As a general guide, governmental and national public bodies may include:

  • Scottish Natural Heritage
  • Natural England
  • Scottish Environment Protection Agency
  • Environment Agency
  • National Parks
  • National Trust/National Trust for Scotland
  • Forestry Commission or Forestry Commission Scotland
  • Crown Estates
  • Ministry of Defence

Non-government organisations include:

  • National Game Keepers Association
  • National Farmers Union and NFU Scotland
  • The Heather Trust
  • The Moorland Association (Scotland Moorland Forum)
  • Wildlife Trust
  • Woodland Trust
  • The Countryside and Business Association
  • Scottish Land and Estates

Photo 8A.5 Fire Service, forest workers and land managers take part in an equipment fimiliarisation event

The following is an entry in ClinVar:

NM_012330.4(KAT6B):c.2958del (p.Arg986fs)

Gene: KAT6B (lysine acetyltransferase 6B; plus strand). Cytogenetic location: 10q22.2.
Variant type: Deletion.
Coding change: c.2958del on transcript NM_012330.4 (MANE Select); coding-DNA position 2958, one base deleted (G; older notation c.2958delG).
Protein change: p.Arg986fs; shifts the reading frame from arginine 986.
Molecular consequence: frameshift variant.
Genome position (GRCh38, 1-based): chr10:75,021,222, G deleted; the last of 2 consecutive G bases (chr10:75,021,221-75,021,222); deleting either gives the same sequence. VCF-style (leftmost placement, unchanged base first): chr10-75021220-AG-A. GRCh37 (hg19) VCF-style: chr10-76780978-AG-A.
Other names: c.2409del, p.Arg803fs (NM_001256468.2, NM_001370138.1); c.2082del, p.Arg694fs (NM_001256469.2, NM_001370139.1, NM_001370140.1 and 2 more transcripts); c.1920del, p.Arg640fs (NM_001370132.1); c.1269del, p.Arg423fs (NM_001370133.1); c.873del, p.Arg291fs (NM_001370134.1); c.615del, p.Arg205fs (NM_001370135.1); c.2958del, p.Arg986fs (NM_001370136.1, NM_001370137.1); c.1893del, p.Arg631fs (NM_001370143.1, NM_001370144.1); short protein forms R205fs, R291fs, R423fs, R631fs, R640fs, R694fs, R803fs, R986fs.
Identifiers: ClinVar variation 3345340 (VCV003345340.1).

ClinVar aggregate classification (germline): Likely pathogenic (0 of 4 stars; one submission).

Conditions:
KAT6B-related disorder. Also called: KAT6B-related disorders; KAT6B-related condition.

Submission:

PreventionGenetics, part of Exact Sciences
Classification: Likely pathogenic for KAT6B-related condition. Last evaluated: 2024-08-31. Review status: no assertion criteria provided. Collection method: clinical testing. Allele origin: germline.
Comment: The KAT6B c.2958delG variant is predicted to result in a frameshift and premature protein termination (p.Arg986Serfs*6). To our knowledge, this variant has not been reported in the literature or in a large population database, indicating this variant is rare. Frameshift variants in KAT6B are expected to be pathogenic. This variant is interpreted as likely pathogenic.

Photo 8A.5 Fire Service, forest workers and land managers take part in an equipment fimiliarisation event

8A.26 Representatives from these organisations, along with FRSs and local land management community representation can form a core membership that will provide long-term local wildfire group resilience.

Photo 8A.6 Demonstrating that there are opportunities for innovative partner support

Photo 8A.6 Demonstrating that there are opportunities for innovative partner support

Features of a Successful Fire Group

  • The group should be a consortium made up of equal partners.
  • The secretariat of the group should ideally have an understanding of wildfire and links with the rural sector.
  • The group should have a clear mandate.
  • There should be a willingness to work together for the benefit of the group.
  • There should be effective methods of communication between members, meetings should be held when necessary but kept to a manageable number.
  • The development of local fire plans should be a priority, copies should be held by the local land manager and the FRS.